Thursday, August 8, 2013

The Human Self, One, Irreplaceble

"I would know you in order to know myself."

The word person has great significance. "Today our way of thinking about people is defined in many thousands, millions...yet there is always one, human person indivisible." That person is unique, irreplaceable, the creation of which remains a metaphysical mystery.
Persons may be described and regarded as form, physical bodies, not unlike other bodies, both animate and inanimate. However in the individual a development takes place. The development of thought, knowledge and intellect takes place on a deeper level in the person.
All are on the developmental plane as persons. Even the least gifted person whom we may meet belongs to this great human reality of the person in development.

Is each human person really created in the image and likeness of God, the Creator? While man may not deny his link to nature, and resemblance to the world known in past times as the animal world, it is not possible to integrate all that a person possesses without recognition of the "something more" that defines him.
The something more which defines him may be called the conscience. A person is, in the view of theologian and philosopher, Karol Wotjyla in fact, conscience. The conscience provides the definitive structure which differentiates the person from other elements in the created world. It is the basis of the definitive and unrepeatable I.

A story that comes out of the World War II era, one from a Polish concentration camp, recounted by Max Kolbe regarding his own execution by a camp executioner. Both he and the executioner were human beings, each presumably with a conscience. On one hand, one is one admired and esteemed for his faith and courage in horrible circumstances; the other is a person to be rejected by others of every faith, scorned and repudiated.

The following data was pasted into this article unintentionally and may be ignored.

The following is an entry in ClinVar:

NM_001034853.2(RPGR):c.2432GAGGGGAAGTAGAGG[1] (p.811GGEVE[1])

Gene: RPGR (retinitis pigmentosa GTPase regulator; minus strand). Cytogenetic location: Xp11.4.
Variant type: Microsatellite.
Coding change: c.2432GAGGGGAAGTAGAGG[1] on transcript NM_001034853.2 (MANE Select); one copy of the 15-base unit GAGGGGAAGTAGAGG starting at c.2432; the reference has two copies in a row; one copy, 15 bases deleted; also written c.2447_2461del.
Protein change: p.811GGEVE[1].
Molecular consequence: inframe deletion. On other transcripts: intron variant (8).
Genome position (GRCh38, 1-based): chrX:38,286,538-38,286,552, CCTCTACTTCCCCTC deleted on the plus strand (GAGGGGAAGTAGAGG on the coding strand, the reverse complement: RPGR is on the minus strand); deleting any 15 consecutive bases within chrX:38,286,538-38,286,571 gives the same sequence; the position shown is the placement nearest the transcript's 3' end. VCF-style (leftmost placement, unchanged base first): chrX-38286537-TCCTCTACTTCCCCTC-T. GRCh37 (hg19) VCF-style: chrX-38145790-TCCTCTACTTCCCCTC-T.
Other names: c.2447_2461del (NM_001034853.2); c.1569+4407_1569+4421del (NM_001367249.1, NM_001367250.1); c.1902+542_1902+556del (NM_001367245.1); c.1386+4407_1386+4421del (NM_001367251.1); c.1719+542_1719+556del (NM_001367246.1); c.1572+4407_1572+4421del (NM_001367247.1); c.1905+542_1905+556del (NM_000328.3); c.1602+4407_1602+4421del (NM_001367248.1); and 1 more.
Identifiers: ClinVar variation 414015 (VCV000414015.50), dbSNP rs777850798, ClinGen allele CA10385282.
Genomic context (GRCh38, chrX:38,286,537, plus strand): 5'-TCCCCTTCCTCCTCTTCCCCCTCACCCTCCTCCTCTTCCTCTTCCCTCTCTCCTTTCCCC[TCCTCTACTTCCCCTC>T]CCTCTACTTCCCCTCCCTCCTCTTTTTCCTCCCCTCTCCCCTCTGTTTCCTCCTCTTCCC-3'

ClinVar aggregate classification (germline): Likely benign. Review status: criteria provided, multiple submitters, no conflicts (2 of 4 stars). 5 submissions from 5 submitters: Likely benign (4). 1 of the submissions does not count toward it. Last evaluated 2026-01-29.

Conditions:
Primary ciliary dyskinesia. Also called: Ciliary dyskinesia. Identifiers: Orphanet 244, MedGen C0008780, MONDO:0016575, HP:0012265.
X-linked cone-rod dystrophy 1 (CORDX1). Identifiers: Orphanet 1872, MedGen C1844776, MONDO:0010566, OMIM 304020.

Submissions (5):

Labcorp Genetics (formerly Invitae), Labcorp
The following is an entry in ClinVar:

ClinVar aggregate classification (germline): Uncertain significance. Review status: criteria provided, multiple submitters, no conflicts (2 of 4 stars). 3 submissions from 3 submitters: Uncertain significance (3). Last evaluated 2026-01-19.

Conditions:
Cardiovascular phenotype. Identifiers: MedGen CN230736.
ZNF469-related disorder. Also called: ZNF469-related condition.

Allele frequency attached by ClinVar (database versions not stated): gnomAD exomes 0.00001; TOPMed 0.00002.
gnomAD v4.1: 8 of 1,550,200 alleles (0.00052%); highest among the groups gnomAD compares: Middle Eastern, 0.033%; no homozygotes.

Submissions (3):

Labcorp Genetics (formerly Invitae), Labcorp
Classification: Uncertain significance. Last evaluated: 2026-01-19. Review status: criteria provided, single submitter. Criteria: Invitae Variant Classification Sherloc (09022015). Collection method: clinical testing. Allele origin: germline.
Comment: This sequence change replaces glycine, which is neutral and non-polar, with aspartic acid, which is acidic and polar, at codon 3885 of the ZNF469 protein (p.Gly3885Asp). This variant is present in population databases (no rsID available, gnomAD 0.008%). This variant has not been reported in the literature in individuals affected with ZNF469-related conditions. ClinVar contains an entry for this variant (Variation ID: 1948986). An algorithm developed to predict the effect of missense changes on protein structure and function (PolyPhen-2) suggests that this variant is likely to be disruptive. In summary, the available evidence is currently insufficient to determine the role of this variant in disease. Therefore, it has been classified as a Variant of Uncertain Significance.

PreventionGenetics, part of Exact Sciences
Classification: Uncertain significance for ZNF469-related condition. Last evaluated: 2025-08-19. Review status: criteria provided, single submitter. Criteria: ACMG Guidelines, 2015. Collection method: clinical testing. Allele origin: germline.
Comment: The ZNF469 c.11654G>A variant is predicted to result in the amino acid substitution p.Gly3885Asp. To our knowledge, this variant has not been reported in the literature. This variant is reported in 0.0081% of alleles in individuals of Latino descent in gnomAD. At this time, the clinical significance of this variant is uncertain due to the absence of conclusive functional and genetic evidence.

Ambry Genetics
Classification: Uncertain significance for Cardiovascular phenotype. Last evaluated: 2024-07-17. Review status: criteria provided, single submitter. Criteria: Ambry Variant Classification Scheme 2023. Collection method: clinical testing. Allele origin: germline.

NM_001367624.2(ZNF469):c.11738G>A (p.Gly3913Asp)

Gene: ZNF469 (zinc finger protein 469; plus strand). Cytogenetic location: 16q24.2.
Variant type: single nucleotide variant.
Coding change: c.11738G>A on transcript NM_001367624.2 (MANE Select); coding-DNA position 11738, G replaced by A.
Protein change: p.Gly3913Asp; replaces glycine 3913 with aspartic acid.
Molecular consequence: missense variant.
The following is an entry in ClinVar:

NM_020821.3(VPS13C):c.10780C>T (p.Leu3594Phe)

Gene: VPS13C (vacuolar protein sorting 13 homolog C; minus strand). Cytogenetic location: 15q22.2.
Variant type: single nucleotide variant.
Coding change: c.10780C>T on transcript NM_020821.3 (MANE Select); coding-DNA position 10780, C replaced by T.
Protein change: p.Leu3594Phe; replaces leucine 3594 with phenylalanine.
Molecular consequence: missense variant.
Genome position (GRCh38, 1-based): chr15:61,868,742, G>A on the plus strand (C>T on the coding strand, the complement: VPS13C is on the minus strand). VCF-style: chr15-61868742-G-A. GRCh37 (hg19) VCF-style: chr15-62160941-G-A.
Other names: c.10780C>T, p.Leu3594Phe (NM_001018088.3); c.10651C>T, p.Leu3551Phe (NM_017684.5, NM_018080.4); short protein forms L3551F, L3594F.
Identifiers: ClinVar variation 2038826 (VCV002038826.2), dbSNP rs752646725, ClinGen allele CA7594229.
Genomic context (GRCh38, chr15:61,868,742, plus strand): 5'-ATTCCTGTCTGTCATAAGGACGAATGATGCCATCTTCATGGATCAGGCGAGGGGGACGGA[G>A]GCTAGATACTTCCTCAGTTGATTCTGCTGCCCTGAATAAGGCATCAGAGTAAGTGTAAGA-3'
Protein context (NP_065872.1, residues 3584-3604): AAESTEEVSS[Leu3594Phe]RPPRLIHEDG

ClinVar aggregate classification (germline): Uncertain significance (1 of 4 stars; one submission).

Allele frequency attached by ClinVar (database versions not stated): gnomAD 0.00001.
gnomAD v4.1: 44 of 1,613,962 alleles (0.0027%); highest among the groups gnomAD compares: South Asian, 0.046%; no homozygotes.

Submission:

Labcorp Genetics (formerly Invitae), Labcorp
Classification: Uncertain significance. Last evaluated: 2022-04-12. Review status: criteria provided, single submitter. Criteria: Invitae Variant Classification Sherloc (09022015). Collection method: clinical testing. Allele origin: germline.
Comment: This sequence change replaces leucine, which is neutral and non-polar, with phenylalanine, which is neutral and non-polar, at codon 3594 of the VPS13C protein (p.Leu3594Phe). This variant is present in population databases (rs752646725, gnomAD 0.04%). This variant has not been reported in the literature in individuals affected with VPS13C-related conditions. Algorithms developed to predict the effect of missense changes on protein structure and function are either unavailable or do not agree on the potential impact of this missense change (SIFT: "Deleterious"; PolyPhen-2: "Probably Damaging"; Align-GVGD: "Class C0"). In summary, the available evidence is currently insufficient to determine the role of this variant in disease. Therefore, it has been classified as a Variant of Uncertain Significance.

The greatness or smallness of a person is first developed within his conscience. When considering this notion, we must look to the ends of its development, that is in death. Is then death the full ends of a person? Is it in fact a defining reality? The materialism of the world sees death as an end, so much so that a person's life is a steady progression towards its inevitable end in death, beyond which there is nothing.
The Judeo-Christian tradition teaches in the Tanakh or Old Testament book, Genesis, "You are dust, and to dust you will return."
But if death is really the final end, then what happens to lead one to a final heroic act of faith and courage, and another to play the part of executioner, halting a life?
What about good and evil?
The French thinker and writer, Jean Paul Sartre wrote that man aspires to that which he defines as God, "even if this is an empty word, so that it is a useless passion." Yet persons are multidimensional. They develop slowly, unevenly; they develop judgment and wisdom over time. That development is the beginnings of eternal life.
In the course of a person's development he comes to know that there is a tree, if you like, of good and evil; he finds that at any turn he may choose good or evil. This knowledge, these decisions, and actions are of value. They present a person with either the good, or the evil as value.
Indeed human life is lived between good and evil. Human beings are great because they can freely choose, they possess what Augustine of Hippo called, free will.
 Despite the will and the ability to choose, man, in knowledge, has chosen evil; he has played the executioner. In a certain sense, the ability to choose evil testifies to man's greatness in freedom.

Yet freedom calls, requires something of the chooser. It exacts a price. In evil we are cut off from the source of life, from love, from co-union with the Creator. The created are then exceeded in the bounds of the "tree."
The God of the Bible remains steadfast in regard to his creations. He does not cut himself off from them; he is more like the story of a lover seeking his beloved, the Song of Songs, his lost child. He looks everywhere for him.
His first and last thoughts are for the Beloved, his creation. The precepts of the Bible, of the Buddha, have come into the world to lead the Way to our redemption, our enlightenment, to our peace, our joy, our rest in the One.
--paraphrased from The Way to Christ by Karol Wojtyla

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